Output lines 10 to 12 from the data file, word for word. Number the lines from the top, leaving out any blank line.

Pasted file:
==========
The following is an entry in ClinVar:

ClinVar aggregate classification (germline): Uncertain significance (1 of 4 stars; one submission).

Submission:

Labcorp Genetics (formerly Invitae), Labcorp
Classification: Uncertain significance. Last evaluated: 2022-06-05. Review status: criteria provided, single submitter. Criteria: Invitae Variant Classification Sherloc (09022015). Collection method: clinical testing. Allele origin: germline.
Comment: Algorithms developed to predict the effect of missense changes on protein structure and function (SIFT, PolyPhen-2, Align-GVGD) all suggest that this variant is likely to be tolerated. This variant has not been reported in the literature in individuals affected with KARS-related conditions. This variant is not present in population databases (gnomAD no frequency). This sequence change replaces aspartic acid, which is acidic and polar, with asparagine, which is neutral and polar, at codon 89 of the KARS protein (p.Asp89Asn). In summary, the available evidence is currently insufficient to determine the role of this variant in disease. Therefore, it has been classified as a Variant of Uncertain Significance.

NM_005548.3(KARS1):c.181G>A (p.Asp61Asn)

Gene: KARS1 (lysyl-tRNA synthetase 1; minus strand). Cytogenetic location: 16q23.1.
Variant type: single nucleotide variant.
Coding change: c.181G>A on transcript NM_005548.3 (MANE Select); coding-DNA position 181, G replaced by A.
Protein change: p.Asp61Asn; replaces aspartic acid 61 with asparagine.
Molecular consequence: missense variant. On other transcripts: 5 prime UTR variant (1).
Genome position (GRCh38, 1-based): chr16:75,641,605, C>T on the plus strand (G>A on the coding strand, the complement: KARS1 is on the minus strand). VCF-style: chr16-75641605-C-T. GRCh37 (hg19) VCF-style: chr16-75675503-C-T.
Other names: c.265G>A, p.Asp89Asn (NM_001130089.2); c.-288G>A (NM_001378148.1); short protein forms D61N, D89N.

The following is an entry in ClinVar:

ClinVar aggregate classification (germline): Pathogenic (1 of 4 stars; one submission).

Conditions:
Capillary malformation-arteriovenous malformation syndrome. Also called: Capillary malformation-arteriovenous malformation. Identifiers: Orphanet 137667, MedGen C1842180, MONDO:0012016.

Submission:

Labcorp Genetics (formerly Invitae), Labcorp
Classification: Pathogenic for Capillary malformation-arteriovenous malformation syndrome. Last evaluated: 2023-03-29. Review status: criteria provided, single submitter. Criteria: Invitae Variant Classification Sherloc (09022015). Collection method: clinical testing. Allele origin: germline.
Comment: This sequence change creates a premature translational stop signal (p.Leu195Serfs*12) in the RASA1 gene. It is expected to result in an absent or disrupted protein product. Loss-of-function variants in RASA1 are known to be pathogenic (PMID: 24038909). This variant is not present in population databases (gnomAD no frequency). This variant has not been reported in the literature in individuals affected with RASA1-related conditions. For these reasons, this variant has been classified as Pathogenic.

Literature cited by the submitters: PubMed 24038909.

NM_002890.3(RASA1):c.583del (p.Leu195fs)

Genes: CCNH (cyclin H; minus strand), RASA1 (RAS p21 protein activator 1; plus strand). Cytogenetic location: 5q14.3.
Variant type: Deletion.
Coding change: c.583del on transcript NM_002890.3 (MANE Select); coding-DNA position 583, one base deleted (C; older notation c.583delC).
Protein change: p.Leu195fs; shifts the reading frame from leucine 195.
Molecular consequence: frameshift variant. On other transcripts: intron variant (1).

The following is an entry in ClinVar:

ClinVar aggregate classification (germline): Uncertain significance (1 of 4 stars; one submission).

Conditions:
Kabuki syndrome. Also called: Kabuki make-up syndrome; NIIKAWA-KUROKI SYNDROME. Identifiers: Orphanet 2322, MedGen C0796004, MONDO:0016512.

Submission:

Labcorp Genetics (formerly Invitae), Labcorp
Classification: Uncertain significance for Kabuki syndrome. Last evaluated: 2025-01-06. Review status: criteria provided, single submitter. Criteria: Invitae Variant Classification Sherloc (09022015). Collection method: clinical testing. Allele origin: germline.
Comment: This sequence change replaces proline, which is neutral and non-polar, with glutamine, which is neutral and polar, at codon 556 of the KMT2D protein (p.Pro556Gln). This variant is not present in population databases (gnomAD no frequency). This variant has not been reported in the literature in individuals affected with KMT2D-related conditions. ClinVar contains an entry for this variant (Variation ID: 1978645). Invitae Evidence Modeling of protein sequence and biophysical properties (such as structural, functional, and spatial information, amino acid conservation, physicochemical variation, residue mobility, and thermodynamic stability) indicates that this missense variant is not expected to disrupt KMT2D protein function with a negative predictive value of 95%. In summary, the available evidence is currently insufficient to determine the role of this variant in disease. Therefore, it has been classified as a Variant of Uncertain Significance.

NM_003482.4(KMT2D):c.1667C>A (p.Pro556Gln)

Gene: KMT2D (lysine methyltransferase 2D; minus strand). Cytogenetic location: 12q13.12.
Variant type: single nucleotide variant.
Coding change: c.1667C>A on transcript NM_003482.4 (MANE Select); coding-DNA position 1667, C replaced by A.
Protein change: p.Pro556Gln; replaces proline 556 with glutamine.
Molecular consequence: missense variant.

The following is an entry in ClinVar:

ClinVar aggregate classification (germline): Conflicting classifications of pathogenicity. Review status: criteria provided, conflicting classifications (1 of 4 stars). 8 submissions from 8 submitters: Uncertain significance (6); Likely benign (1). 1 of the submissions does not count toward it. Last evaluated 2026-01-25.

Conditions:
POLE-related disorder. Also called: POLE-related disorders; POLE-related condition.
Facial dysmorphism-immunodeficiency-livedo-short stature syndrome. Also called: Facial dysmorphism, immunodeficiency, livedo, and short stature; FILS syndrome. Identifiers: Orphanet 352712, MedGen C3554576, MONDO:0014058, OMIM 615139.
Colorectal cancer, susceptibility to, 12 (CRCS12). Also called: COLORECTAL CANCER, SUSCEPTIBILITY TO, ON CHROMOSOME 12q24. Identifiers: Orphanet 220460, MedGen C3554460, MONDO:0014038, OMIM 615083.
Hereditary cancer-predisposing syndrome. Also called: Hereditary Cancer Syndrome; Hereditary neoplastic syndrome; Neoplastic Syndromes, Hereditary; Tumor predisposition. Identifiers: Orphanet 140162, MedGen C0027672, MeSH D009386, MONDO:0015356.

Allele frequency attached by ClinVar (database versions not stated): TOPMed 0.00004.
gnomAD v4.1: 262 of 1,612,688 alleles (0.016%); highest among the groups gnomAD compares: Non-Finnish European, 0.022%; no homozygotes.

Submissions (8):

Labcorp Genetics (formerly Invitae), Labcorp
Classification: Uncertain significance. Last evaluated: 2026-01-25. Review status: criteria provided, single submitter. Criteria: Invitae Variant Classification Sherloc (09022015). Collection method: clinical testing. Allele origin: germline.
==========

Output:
Coding change: c.181G>A on transcript NM_005548.3 (MANE Select); coding-DNA position 181, G replaced by A.
Protein change: p.Asp61Asn; replaces aspartic acid 61 with asparagine.
Molecular consequence: missense variant. On other transcripts: 5 prime UTR variant (1).